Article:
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Species Chauliodes pectinicornis - Summer Fishfly

Chauliodes pectinicornis Chauliodes pectinicornis Summer Fishfly (Chauliodes pectinicornis) - Chauliodes pectinicornis - female Brown gossamer winged moth - Chauliodes pectinicornis unknown long brown winged bug - Chauliodes pectinicornis New insect - not even sure of type - looks sort of like a moth but not entirely, translucent wings - Chauliodes pectinicornis fishfly - Chauliodes pectinicornis Summer Fishfly - Chauliodes pectinicornis
Kingdom Animalia (Animals)
Phylum Arthropoda (Arthropods)
Subphylum Hexapoda (Hexapods)
Class Insecta (Insects)
Order Megaloptera (Alderflies, Dobsonflies, and Fishflies)
Family Corydalidae (Dobsonflies and Fishflies)
Subfamily Chauliodinae
Genus Chauliodes (Fishflies)
Species pectinicornis (Summer Fishfly)
Synonyms and other taxonomic changes
Chauliodes pectinicornis (Linnaeus, 1763)
Explanation of Names
The specific name, "pectinicornis", means "comb-horned". The common name was coined based on typical seasonal occurrence in the east, in contrast with the "Spring Fishfly", C. rastricornis.
21-46mm body length (not including wings).
Both sexes have pectinate antennae. Flies, probably, more in mid to late summer than the more spring-flying C. rastricornis. Head and pronotum have yellow markings on dark brown background, compared to dark markings on yellowish background in C. rastricornis. See A Guide To The Megaloptera And Aquatic Neuroptera Of Florida. (1)
Eastern and central North America, including southern Canada
Near ponds, lakes, quiet parts of streams. (Contrast this with Dobsonflies, which inhabit streams as larvae.) Adults come to lights.
Typically Summer: May-August (North Carolina), June-July (West Virginia). Further south, spring and summer (Florida).
Adults may take some plant juices, since they come to "sugar", i.e., moth bait, according to Brimley. (2)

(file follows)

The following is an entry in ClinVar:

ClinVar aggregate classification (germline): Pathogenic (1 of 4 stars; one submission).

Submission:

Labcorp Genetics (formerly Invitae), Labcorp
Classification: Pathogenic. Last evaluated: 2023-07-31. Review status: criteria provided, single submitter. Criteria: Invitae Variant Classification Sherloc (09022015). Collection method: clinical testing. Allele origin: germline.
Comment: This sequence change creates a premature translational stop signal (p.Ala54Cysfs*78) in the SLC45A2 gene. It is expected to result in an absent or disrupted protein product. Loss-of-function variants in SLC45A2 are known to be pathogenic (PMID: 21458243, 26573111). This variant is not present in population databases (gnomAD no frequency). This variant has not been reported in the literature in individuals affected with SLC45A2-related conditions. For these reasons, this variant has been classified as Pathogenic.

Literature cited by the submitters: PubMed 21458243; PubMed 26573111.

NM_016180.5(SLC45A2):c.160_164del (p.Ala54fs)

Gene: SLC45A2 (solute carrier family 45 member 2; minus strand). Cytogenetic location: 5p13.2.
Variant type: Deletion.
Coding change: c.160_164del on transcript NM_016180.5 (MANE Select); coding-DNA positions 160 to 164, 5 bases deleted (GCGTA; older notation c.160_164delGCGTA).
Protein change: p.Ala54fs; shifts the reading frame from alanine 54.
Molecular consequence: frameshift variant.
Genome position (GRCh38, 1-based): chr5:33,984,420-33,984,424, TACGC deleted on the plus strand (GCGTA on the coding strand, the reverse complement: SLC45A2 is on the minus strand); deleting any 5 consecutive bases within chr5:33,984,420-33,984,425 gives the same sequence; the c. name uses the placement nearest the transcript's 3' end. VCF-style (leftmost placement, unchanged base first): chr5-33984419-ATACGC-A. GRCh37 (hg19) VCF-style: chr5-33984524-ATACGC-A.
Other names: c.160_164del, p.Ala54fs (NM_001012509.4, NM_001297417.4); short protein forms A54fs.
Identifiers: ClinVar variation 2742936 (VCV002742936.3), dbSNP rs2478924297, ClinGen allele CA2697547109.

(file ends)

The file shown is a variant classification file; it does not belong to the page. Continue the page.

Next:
Life Cycle
Larvae aquatic, omnivorous: detritivores, or herbivores, also predatory on other invertebrates. Larvae tend to live in calm bodies of water with lots of detritus. Larvae leave the water to pupate under bark, inside rotting logs. Pupation takes approximately 10 days. Adults emerge to mate, live perhaps a week. There appears to be just one flight per year, and the life cycle may be just one year, though older references quote a 2-3 year life cycle. Eggs are laid in masses on vegetation near still bodies of water. Larvae hatch and crawl to water.
See Also
Chauliodes rastricornis--usually flies in spring, note difference in markings
Print References
Arnett p. 345 (3)
Brimley p. 28 (2)
A Guide To The Megaloptera And Aquatic Neuroptera Of Florida, pp. 12-15 (1)
Milne p. 521, fig. 329 (4)
Taber and Fleenor (5)
Internet References
Aquatic Insects of Michigan--keys two species.
Works Cited
1.A Guide To The Megaloptera And Aquatic Neuroptera Of Florida
2.Insects of North Carolina
C.S. Brimley. 1938. North Carolina Department of Agriculture.
3.American Insects: A Handbook of the Insects of America North of Mexico
Ross H. Arnett. 2000. CRC Press.
4.National Audubon Society Field Guide to Insects and Spiders
Lorus and Margery Milne. 1980. Knopf.
5.Insects of the Texas Lost Pines (W.L. Moody, Jr., Natural History Series, No. 33)
Stephen W. Taber, Scott B. Fleenor. 2003. M University Press.